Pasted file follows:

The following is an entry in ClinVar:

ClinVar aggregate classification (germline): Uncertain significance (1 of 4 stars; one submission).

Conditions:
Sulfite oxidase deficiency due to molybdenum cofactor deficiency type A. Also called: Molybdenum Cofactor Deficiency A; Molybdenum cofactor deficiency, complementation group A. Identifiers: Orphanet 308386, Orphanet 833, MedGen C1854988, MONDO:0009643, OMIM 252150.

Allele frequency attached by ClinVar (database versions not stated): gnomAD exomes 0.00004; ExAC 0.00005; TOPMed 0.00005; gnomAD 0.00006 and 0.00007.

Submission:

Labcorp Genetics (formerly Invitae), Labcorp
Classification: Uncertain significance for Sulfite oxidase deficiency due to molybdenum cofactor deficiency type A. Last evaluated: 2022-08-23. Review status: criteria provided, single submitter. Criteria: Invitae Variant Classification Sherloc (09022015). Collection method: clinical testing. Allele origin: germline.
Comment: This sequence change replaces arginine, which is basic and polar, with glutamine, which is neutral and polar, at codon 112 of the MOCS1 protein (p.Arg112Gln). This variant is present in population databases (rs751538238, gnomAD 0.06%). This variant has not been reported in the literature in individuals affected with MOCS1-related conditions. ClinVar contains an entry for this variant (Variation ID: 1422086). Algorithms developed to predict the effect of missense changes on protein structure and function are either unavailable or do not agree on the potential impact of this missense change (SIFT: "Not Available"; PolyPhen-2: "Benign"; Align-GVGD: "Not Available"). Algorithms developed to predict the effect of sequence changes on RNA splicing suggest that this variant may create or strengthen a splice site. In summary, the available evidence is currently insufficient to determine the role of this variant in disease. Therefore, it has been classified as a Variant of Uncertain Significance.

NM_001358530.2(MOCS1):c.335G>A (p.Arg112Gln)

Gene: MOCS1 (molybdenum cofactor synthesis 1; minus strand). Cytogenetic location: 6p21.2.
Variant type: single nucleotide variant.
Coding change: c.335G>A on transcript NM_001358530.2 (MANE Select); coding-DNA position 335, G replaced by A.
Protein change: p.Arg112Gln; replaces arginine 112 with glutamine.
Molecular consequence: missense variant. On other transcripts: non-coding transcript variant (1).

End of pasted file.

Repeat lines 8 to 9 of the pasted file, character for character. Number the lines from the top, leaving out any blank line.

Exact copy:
Classification: Uncertain significance for Sulfite oxidase deficiency due to molybdenum cofactor deficiency type A. Last evaluated: 2022-08-23. Review status: criteria provided, single submitter. Criteria: Invitae Variant Classification Sherloc (09022015). Collection method: clinical testing. Allele origin: germline.
Comment: This sequence change replaces arginine, which is basic and polar, with glutamine, which is neutral and polar, at codon 112 of the MOCS1 protein (p.Arg112Gln). This variant is present in population databases (rs751538238, gnomAD 0.06%). This variant has not been reported in the literature in individuals affected with MOCS1-related conditions. ClinVar contains an entry for this variant (Variation ID: 1422086). Algorithms developed to predict the effect of missense changes on protein structure and function are either unavailable or do not agree on the potential impact of this missense change (SIFT: "Not Available"; PolyPhen-2: "Benign"; Align-GVGD: "Not Available"). Algorithms developed to predict the effect of sequence changes on RNA splicing suggest that this variant may create or strengthen a splice site. In summary, the available evidence is currently insufficient to determine the role of this variant in disease. Therefore, it has been classified as a Variant of Uncertain Significance.